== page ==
Zero hunger, WURSustainable development goal

3. Good Health and Well-Being

Bad eating habits, over-eating, malnutrition or consumption of contaminated foods are the main causes of adverse food related health effects. In order to prevent this and thus improve human health via a healthy diet we need to develop tools and knowledge.

Wageningen University & Research contributes to international research agendas by looking into subjects as ‘how can we reduce poor eating habits’, ‘which foods have the best nutritional and health promoting value’, ’how can we innovate, produce and distribute these foods in a sustainable way’ and ‘how can we balance food safety and healthy nutrition’. New findings on impacts on human health need to be translated into best practices for food composition (e.g. reformulation), production, and consumption.

Ensure healthy lives and promote well-being for all at all ages

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Examples of WUR projects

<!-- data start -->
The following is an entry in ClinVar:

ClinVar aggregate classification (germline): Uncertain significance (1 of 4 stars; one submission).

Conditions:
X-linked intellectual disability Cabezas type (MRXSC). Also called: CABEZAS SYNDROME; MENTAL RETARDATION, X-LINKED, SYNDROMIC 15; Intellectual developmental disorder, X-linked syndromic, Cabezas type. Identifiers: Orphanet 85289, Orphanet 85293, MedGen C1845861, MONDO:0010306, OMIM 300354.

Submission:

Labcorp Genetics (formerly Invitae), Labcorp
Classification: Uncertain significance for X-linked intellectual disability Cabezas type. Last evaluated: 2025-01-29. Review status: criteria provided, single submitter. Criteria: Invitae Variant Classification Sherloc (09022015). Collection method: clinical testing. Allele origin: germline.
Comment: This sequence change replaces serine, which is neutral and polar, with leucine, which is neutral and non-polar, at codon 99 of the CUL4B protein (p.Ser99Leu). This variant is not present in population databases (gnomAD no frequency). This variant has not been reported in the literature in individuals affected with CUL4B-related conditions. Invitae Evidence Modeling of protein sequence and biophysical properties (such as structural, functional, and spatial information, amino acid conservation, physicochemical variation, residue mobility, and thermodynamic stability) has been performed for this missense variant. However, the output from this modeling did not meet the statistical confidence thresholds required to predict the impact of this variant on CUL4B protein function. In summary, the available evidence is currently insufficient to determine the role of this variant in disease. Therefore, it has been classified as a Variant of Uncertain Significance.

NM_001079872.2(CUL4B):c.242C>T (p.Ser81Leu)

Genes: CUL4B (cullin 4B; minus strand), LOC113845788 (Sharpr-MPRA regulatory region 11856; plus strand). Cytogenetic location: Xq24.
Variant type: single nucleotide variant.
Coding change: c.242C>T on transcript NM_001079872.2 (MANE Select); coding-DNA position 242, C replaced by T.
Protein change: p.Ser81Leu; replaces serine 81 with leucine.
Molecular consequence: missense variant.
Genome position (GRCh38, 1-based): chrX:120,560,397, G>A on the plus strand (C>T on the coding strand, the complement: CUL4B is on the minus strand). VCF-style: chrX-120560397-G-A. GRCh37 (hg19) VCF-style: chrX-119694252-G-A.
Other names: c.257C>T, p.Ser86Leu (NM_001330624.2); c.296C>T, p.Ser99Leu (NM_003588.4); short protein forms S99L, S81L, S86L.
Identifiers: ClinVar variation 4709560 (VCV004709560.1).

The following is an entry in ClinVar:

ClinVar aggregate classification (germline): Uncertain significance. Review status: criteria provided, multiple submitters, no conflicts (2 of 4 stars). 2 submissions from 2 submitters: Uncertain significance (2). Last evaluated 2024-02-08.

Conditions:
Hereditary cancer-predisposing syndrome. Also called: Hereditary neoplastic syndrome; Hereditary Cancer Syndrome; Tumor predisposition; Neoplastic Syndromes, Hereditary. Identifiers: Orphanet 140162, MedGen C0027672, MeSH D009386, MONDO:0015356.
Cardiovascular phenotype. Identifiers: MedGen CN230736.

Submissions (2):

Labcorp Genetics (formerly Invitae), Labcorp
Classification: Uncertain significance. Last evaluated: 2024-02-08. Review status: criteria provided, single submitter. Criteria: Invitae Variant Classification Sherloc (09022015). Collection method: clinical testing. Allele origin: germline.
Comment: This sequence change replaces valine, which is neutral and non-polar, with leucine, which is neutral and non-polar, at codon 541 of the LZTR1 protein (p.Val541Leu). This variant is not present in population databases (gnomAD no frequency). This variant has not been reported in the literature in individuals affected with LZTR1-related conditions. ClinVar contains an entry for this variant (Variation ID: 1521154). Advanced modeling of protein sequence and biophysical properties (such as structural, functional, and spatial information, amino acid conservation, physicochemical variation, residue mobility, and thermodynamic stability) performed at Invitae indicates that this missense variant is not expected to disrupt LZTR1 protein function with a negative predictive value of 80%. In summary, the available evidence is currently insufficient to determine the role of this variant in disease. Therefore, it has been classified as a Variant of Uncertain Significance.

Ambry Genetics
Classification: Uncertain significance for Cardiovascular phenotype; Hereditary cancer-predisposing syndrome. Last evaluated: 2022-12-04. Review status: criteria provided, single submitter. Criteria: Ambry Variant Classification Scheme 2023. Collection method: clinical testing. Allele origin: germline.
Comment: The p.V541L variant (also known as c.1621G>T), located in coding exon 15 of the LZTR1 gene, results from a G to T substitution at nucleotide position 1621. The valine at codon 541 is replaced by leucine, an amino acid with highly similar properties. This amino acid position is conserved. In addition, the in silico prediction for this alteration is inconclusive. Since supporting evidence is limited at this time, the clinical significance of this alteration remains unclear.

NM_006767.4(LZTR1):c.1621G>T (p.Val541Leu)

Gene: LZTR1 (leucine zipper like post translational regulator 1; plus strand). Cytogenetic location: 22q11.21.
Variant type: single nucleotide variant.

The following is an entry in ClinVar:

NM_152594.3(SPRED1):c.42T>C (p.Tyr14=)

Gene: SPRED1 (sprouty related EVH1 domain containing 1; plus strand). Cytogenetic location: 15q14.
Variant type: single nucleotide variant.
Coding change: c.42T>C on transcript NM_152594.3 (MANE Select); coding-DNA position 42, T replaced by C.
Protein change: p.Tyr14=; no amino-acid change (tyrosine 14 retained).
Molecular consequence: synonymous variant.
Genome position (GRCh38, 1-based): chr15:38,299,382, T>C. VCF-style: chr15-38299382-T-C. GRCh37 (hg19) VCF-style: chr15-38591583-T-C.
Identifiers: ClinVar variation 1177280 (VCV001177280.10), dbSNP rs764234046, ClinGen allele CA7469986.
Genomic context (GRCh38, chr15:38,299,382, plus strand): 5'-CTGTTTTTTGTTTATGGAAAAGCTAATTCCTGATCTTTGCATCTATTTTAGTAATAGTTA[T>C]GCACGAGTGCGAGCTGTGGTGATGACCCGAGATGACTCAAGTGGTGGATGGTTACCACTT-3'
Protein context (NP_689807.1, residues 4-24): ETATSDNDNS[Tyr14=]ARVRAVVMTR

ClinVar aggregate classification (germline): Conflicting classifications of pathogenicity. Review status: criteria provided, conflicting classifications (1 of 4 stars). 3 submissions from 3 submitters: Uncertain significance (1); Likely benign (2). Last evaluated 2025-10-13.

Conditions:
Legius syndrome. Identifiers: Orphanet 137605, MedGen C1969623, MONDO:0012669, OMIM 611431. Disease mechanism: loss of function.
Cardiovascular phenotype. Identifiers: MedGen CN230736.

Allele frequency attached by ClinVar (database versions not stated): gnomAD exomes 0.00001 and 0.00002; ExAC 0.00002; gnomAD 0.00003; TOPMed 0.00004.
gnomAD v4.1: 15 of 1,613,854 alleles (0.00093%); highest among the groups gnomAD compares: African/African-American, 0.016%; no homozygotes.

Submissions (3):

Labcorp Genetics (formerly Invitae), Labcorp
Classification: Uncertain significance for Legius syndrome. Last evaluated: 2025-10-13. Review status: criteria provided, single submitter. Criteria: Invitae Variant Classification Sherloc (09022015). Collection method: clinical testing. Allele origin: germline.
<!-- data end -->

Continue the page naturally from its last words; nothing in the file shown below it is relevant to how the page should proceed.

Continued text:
Healthy food helps heart patients

Does a healthy diet help heart patients? To find out, researchers from Wageningen University & Research monitored several thousand heart patients after dividing them over two groups on the basis of their eating habits. The first group had a healthy eating pattern, whereas patients from the second group consumed more sugar, unhealthy fats and salt. Both groups received optimal medical care. The researchers found that the mortality risk for ‘healthy eaters’ during 6,5 years was 30 percent lower. That means that next to good treatment, a healthy diet contributed to the chance of a longer lifespan.

SOLARMAL: more food without malaria

Every minute, a child dies of malaria. The disease is costing Africa US $12 billion per year in healthcare costs and lost agricultural production. Finding a way of combating malaria without using insecticides is essential to world food production. The use of newly developed mosquito traps incorporating human odour has resulted in a 70% decline in the population of the most significant malaria mosquito on the Kenyan island of Rusinga. After the introduction of the odour-baited traps on the island the proportion of people with malaria was 30% lower among those living in houses with a trap compared to those living in houses who were yet to receive a trap. Results of the study were published in The Lancet. The odour baited trap may also offer a solution to diseases like dengue fever and the Zika virus.